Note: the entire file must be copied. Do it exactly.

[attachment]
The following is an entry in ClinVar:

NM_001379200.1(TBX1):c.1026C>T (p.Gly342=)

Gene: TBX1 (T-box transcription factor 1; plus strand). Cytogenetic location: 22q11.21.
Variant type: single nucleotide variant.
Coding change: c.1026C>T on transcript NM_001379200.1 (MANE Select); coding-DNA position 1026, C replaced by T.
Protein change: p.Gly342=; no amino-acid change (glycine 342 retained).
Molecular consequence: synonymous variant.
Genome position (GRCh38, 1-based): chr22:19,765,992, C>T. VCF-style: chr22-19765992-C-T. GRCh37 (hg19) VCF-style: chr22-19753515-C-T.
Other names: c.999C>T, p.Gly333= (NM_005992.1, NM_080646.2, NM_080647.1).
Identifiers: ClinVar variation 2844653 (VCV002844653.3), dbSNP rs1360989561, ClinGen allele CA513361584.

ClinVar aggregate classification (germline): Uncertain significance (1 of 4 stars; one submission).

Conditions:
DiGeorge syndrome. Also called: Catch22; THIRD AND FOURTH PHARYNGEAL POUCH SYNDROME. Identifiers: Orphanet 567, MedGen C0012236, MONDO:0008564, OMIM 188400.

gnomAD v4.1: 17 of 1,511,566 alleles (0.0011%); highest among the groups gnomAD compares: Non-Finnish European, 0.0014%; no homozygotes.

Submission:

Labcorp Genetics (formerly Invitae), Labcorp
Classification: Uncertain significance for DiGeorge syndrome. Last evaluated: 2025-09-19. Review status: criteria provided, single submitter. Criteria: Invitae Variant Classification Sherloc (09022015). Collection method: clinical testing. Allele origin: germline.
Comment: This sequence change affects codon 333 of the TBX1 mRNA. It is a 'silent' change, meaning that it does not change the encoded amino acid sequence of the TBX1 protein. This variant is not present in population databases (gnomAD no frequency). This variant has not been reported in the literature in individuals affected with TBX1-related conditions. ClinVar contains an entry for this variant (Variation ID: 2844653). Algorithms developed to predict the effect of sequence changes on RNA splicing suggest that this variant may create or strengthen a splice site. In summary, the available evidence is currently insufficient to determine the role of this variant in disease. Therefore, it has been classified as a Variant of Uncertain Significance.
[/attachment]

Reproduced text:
The following is an entry in ClinVar:

NM_001379200.1(TBX1):c.1026C>T (p.Gly342=)

Gene: TBX1 (T-box transcription factor 1; plus strand). Cytogenetic location: 22q11.21.
Variant type: single nucleotide variant.
Coding change: c.1026C>T on transcript NM_001379200.1 (MANE Select); coding-DNA position 1026, C replaced by T.
Protein change: p.Gly342=; no amino-acid change (glycine 342 retained).
Molecular consequence: synonymous variant.
Genome position (GRCh38, 1-based): chr22:19,765,992, C>T. VCF-style: chr22-19765992-C-T. GRCh37 (hg19) VCF-style: chr22-19753515-C-T.
Other names: c.999C>T, p.Gly333= (NM_005992.1, NM_080646.2, NM_080647.1).
Identifiers: ClinVar variation 2844653 (VCV002844653.3), dbSNP rs1360989561, ClinGen allele CA513361584.

ClinVar aggregate classification (germline): Uncertain significance (1 of 4 stars; one submission).

Conditions:
DiGeorge syndrome. Also called: Catch22; THIRD AND FOURTH PHARYNGEAL POUCH SYNDROME. Identifiers: Orphanet 567, MedGen C0012236, MONDO:0008564, OMIM 188400.

gnomAD v4.1: 17 of 1,511,566 alleles (0.0011%); highest among the groups gnomAD compares: Non-Finnish European, 0.0014%; no homozygotes.

Submission:

Labcorp Genetics (formerly Invitae), Labcorp
Classification: Uncertain significance for DiGeorge syndrome. Last evaluated: 2025-09-19. Review status: criteria provided, single submitter. Criteria: Invitae Variant Classification Sherloc (09022015). Collection method: clinical testing. Allele origin: germline.
Comment: This sequence change affects codon 333 of the TBX1 mRNA. It is a 'silent' change, meaning that it does not change the encoded amino acid sequence of the TBX1 protein. This variant is not present in population databases (gnomAD no frequency). This variant has not been reported in the literature in individuals affected with TBX1-related conditions. ClinVar contains an entry for this variant (Variation ID: 2844653). Algorithms developed to predict the effect of sequence changes on RNA splicing suggest that this variant may create or strengthen a splice site. In summary, the available evidence is currently insufficient to determine the role of this variant in disease. Therefore, it has been classified as a Variant of Uncertain Significance.